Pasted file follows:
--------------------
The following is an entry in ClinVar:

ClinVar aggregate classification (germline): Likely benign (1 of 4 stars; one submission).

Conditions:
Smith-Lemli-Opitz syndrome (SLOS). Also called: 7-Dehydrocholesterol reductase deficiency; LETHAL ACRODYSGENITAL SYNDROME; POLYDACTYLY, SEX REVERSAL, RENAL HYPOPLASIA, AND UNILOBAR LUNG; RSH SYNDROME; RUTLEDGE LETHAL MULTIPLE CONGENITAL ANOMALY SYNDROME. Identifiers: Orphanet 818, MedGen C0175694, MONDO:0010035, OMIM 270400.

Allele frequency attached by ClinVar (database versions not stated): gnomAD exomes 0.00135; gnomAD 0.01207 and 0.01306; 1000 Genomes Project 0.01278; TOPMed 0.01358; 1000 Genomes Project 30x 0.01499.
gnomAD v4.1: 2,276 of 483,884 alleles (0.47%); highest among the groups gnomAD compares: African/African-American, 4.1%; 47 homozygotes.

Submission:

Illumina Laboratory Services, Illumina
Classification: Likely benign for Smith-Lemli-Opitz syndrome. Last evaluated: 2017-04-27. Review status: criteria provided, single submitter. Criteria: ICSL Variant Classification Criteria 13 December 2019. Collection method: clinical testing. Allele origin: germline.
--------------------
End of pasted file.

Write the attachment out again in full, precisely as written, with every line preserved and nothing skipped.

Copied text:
The following is an entry in ClinVar:

ClinVar aggregate classification (germline): Likely benign (1 of 4 stars; one submission).

Conditions:
Smith-Lemli-Opitz syndrome (SLOS). Also called: 7-Dehydrocholesterol reductase deficiency; LETHAL ACRODYSGENITAL SYNDROME; POLYDACTYLY, SEX REVERSAL, RENAL HYPOPLASIA, AND UNILOBAR LUNG; RSH SYNDROME; RUTLEDGE LETHAL MULTIPLE CONGENITAL ANOMALY SYNDROME. Identifiers: Orphanet 818, MedGen C0175694, MONDO:0010035, OMIM 270400.

Allele frequency attached by ClinVar (database versions not stated): gnomAD exomes 0.00135; gnomAD 0.01207 and 0.01306; 1000 Genomes Project 0.01278; TOPMed 0.01358; 1000 Genomes Project 30x 0.01499.
gnomAD v4.1: 2,276 of 483,884 alleles (0.47%); highest among the groups gnomAD compares: African/African-American, 4.1%; 47 homozygotes.

Submission:

Illumina Laboratory Services, Illumina
Classification: Likely benign for Smith-Lemli-Opitz syndrome. Last evaluated: 2017-04-27. Review status: criteria provided, single submitter. Criteria: ICSL Variant Classification Criteria 13 December 2019. Collection method: clinical testing. Allele origin: germline.